Article — Ancient Egypt

Slug: Ancient Egypt                                                                                           Fatimah Badawy



CAIRO, Egypt, Nov. 24th – How old do you think one has to be to be fit for rule of an entire empire? Twenty-five? Thirty? Fifty? And how strong do you have to be to maintain your position of power? It probably makes most sense to be old with experience and powerful with command to rule your people. But somehow, that wasn’t the case with Ancient Egyptians. Their rulers proved that power wasn’t just in appearance and perhaps wisdom developed early in their generations because King Tutankhamen was nine years old when he wore the crown of the king.

Genetic testing revealed that he was the grandson of the pharaoh Amenhotep II, and the son of Akhenaten of Egypt’s New Kingdom circa 1550 B.C. Before Akhenaten’s reign ended, he had reversed many of the ancient religious systems of the Egyptians, favoring the worship of a single god rather than continue with their known polytheism. That changed when King Tut, known as Tutankhaten as a prince, after his father for ten years before his death at the age of 19, around 1324 B.C.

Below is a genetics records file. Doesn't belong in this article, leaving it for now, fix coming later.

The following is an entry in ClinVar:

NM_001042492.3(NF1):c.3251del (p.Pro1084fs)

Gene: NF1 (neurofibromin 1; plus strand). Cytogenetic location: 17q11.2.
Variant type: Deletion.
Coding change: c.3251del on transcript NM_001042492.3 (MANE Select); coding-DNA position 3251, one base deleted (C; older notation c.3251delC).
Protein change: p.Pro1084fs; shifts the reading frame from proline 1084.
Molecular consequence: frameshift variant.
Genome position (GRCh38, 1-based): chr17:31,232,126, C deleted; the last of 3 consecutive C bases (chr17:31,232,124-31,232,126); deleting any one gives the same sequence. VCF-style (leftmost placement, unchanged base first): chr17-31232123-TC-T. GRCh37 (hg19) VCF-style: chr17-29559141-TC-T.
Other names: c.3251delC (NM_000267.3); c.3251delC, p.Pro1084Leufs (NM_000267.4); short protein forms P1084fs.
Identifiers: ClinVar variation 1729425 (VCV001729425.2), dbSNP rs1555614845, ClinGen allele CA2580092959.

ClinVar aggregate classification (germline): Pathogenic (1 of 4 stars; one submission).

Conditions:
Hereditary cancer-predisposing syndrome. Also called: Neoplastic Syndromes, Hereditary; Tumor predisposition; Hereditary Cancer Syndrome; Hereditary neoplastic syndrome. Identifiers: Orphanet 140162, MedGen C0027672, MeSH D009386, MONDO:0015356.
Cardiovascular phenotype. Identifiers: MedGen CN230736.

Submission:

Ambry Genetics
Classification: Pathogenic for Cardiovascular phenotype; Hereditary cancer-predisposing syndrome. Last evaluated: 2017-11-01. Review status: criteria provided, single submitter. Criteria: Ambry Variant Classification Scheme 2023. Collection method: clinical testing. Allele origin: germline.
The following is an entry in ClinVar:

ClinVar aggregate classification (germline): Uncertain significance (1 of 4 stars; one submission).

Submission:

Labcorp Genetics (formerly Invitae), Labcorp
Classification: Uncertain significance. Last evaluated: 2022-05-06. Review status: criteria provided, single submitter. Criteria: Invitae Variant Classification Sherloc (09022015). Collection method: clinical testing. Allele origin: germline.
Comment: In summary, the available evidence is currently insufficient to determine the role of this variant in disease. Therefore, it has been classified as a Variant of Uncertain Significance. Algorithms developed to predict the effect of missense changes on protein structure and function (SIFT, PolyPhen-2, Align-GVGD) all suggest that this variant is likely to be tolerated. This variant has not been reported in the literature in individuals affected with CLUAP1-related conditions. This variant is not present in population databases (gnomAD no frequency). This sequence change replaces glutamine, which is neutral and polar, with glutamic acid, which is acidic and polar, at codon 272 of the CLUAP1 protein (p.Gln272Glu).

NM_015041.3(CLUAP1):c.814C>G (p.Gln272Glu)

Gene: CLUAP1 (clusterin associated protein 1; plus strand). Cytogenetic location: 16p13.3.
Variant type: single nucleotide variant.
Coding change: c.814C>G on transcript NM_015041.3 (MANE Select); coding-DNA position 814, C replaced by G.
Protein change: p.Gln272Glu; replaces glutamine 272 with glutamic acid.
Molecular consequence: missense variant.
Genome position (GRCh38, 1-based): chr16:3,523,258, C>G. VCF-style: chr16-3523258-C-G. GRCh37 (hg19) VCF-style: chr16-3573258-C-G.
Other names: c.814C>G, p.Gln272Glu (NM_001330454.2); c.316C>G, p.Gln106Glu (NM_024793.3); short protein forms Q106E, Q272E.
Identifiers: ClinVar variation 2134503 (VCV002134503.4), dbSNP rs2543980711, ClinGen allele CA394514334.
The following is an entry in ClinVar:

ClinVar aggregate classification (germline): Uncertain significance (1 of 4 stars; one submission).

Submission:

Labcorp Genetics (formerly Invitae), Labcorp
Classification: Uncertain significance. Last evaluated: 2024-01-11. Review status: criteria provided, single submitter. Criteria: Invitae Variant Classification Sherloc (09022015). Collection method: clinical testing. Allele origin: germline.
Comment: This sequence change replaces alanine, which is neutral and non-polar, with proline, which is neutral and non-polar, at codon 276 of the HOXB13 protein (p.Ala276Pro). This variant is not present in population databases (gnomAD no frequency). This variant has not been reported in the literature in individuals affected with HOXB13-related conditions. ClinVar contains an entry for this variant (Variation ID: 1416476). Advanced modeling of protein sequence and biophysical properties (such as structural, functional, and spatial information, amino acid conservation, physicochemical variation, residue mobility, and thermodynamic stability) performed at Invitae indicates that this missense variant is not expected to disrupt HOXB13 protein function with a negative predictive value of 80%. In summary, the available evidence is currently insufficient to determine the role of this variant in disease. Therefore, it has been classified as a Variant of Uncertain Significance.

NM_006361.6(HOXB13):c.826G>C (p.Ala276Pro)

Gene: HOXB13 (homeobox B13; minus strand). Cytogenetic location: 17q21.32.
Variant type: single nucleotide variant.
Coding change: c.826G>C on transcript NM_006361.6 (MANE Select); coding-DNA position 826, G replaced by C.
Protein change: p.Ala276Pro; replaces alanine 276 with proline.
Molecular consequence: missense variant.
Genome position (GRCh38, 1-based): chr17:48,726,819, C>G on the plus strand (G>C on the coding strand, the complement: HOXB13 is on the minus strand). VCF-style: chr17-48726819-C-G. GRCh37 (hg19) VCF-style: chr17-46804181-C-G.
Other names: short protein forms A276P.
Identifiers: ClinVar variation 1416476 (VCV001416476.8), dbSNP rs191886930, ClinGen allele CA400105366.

King Tut’s reign was unlike his fathers in many respects. He returned his people to the worship of many gods and reminded them of their centuries old culture. These efforts of his were not unnoticed – he was honored and loved for it all.

However, research revealed that this formidable pharaoh of Ancient Egypt was most likely living with many disorders that weakened and eventually killed his immune system. The research indicated that the king had clubfoot and most likely walked with a cane. Other scans and genetic fingerprinting showed that he had several disorders that made his immune system vulnerable to any attacks.

It seems almost ironic that someone in the position of so much power was so weak, but King Tut proved that power didn’t necessarily need to come in physical form.

“I think at the moment we did not even want to break the seal [on the inner chamber of the tomb of Tutankhamen], for a feeling of intrusion had descended heavily upon us…. We felt that we were in the presence of the dead King and must do him reverence, and in imagination could see the doors of the successive shrines open one after the other till the innermost disclosed the King himself,” British Archeologist Howard Carter said in 1922.

King Tut commanded his veneration even thousands of years later in his tomb – if that’s not power of a successfully ruling king, then what is?


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